Send the link below via email or IMCopy
Present to your audienceStart remote presentation
- Invited audience members will follow you as you navigate and present
- People invited to a presentation do not need a Prezi account
- This link expires 10 minutes after you close the presentation
- A maximum of 30 users can follow your presentation
- Learn more about this feature in our knowledge base article
Do you really want to delete this prezi?
Neither you, nor the coeditors you shared it with will be able to recover it again.
Make your likes visible on Facebook?
Connect your Facebook account to Prezi and let your likes appear on your timeline.
You can change this under Settings & Account at any time.
Key Features of Civilization
Transcript of Key Features of Civilization
What does it mean to be civilized?
What does it mean to be uncivilized?
noun: a relatively high level of cultural and technological development; specifically : the stage of cultural development at which writing and the keeping of written records is attained
As farmers settled in fertile river valleys, they began to grow surplus or extra food. This extra food increased the population of the settlements. In time, the settlements grew into cities.
As cities developed and expanded, the food supply and irrigation systems needed to be maintained. Governments, such as councils or religious leaders, began to oversee the business and existence of the cities.
The government would order these, although costly, to aid and benefit the community. Such things as a wall to protect from attack or a canal to aid in irrigation would help insure the survival of a people.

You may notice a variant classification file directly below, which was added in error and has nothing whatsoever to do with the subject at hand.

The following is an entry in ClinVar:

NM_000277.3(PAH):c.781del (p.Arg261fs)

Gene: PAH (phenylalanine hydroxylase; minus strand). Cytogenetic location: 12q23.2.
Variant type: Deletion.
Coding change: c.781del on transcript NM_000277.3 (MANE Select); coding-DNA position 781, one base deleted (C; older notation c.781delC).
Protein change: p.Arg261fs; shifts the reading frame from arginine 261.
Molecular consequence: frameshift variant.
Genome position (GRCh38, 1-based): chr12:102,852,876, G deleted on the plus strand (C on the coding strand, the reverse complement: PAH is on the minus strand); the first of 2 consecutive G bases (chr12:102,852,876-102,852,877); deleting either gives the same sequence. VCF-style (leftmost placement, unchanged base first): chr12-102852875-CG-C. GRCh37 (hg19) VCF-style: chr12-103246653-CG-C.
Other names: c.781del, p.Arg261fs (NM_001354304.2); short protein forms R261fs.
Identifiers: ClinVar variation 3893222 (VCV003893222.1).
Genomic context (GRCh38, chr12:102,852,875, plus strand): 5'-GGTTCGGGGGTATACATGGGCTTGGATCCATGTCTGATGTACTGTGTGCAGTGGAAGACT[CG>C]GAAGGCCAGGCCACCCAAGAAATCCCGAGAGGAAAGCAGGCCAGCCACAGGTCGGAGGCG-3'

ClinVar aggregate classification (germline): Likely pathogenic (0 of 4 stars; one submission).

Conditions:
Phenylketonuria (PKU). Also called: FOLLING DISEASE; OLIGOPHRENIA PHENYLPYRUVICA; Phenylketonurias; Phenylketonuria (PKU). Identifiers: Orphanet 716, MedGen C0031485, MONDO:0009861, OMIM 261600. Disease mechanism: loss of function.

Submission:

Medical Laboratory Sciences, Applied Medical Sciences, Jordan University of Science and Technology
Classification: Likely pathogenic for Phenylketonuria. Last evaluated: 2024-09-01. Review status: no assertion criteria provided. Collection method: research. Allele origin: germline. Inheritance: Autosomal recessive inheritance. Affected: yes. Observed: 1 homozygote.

As civilizations became more complex, artisans and craftsmen were needed to maintain specific items and tasks. No longer could individuals do all the work. Now some concentrated on teaching, scribing, stonecutting, and so forth.
As jobs became specialized, so did the status and needs of certain individuals. The need for a knowledgable and educated religious leaders were often more respected than an unskilled worker. Herders were needed and respected for the food, while masons were needed for building. The slave was on the lowest rung of the social ladder in many societies, and usually, warriors and kings were the most powerful.
ART & ARCHITECTURE
This expressed the beliefs and values of a civilization. Different styles were developed and copied by societies. Often the art was used to impress visitors and people about the beauty and power of a king or a community.
Religious leaders would conduct elaborate ceremonies to appease the gods (polytheism) and insure a bountiful harvest. Floods and droughts were blamed on the gods’ anger so rituals were conducted in the temples. Differing faiths emerged over time.
Records were needed to keep accounts on trade goods and food storage. In addition, one needed to express more complex ideas such as "belief" and "social order" where pictures and words simply would not suffice.
Pont du Gard, Roman aqueduct in the South of France
Langzhong, China; preserved city ca 250 BCE
adjective: : characteristic of a state of civilization <civilized society>; especially : characterized by taste, refinement, or restrain
The Rosetta Stone, with Egyptian hieroglyphs in the top section, demotic characters in the middle, and Greek at the bottom; in the British Museum.
An illustration from a reproduction of the Codex Magliabecchi depicting an Aztec priest performing a sacrificial offering of a living human heart to the war god Huitzilopochtli.
The ruins of the Roman Forum, Rome, Italy.
Angkor Wat, a temple complex built in the 12th century in Angkor, Cambodia
Servant girl pouring beer for Egyptian noble
Ancient Egyptian social classes based on job status
Is this civilization? Why or why not?
Is this civilization? Why or why not?